Coastal camping is too in-tents for some… including me
My recent experience of camping gave me a new appreciation for all the planning, patience, and preparation that my father endured making sure our summer camping trips were memorable.
Of course, it was only last Tuesday that I obdurately ignored his advice when he said four men, both with two bags each, a five-man tent, barbeque, cricket set, just a handful of sporks and one stove would not be able to fit into a Citron DS3, nor would they have enough equipment to handle the Pembrokeshire coast.
This realisation first occurred to me when my numb legs – which had fallen asleep just one hour into a cramped five-hour drive – were swept from under me by the force of 25mph winds.
It became even more clear-cut as we realised the tent that had been borrowed from a rather unreliable friend, only had two out of the necessary three poles. My father didn’t even think to mention this advice, as even the most inexperienced camper should know to check his tools. But thankfully, there were a host of concerned Welsh campers on hand to ask if this “was our first-time camping”.
Therefore, I offer you the following top tips to ensure your camping trip isn’t as catastrophic as the attempt from four collectively clueless and anything but prescient city boys.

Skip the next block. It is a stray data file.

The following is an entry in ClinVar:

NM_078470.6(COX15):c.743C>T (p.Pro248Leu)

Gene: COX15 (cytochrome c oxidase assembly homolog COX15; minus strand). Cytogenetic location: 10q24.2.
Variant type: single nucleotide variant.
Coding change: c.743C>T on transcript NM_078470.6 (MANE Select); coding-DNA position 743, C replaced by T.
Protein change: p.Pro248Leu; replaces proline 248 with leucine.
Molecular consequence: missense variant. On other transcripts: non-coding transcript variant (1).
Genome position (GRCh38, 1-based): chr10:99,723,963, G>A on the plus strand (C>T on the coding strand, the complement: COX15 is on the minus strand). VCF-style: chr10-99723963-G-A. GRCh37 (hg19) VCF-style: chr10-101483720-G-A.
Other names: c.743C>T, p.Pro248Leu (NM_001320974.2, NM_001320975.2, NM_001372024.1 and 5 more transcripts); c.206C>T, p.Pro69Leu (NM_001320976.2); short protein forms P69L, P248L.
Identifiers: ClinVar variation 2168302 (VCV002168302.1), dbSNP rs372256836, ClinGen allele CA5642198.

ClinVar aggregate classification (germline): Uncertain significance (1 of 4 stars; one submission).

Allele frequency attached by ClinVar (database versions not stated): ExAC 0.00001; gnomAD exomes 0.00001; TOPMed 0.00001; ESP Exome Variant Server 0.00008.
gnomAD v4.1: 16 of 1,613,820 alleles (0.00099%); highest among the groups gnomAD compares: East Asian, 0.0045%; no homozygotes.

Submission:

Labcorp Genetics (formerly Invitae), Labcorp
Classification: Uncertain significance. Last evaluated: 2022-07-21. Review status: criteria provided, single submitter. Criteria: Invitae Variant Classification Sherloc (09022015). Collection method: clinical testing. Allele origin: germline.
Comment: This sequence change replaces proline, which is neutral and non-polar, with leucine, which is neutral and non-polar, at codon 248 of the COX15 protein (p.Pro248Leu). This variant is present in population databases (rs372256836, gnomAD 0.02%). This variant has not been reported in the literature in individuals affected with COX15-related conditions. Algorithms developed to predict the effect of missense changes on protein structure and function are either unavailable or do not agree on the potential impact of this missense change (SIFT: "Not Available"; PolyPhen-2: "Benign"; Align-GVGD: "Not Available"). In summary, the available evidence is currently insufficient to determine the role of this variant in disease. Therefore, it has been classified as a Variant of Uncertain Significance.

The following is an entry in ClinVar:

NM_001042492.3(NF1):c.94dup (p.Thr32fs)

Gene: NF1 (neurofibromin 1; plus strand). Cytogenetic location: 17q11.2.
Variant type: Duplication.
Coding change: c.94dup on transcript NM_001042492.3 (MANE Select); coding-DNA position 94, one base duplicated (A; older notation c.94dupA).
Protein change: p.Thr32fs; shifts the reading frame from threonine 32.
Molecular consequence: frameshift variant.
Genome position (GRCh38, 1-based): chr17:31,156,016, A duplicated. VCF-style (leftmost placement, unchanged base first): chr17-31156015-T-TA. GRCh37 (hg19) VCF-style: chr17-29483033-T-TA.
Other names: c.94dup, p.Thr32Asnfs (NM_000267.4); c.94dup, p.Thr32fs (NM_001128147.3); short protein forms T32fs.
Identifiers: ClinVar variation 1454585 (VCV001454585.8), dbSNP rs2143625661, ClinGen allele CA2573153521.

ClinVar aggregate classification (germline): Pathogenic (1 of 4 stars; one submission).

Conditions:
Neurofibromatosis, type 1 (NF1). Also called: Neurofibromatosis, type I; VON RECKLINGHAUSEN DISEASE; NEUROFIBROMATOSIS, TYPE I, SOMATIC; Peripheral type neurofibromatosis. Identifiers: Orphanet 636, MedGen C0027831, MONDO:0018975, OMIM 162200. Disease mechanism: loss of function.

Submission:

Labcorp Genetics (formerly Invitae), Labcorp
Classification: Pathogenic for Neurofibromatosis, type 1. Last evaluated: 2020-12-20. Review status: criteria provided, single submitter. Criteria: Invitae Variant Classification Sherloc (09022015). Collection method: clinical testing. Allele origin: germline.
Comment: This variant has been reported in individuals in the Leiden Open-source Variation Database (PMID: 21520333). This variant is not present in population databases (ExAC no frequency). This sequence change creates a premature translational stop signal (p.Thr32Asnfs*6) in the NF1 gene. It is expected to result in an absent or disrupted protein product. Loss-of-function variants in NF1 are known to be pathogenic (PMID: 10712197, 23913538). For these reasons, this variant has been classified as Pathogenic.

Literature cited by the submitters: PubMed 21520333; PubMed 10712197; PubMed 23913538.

The first is to know your campsite. The South Wales Coast and the town of Pateley Bridge, where I spent my younger camping expeditions, are very different places. Our mistake was to put up and peg down our makeshift tent – now fully functioning thanks to a £90 replacement pole from Aldi – facing the coastline and suspiciously adrift from other tents perched along the hedgerow. Those ferociously windy nights, coupled with a bed of rocks to toss and turn on, gave me a profound love for sleep and our tent a new shape that resembled Jedward’s haircut.
Secondly, wipes or swimming costumes are essential. Well, they’re not if you don’t mind showering in the wild as onlookers drive-by gesturing with admiration or in aghast. I couldn’t tell.
And finally, don’t prioritise cricket equipment over camping stoves. Between four of you and one stove, it can, surprisingly, take several hours and many water trips to serve hot coffee and cook a full English. But your batting spell at beach cricket can be as short as England’s second innings on Monday when the ball is immediately lost in the sea.
Still, despite the problems, camping gives you the satisfaction that all an all-inclusive simply cannot. Quite like listening to the radio and putting up with a host of unpleasant songs before the sweet mellifluous sounds of your favourite comes on or mending a retro car that is destined to break down, the art of camping will never die because of those few moments of satisfaction and relaxation with friends that are earned from patience and hard work.
Plus, I am now, even more so, looking forward to my trip next month to the Portuguese coast to recover from those physical aches and mental pains left by my trip to Pembrokeshire.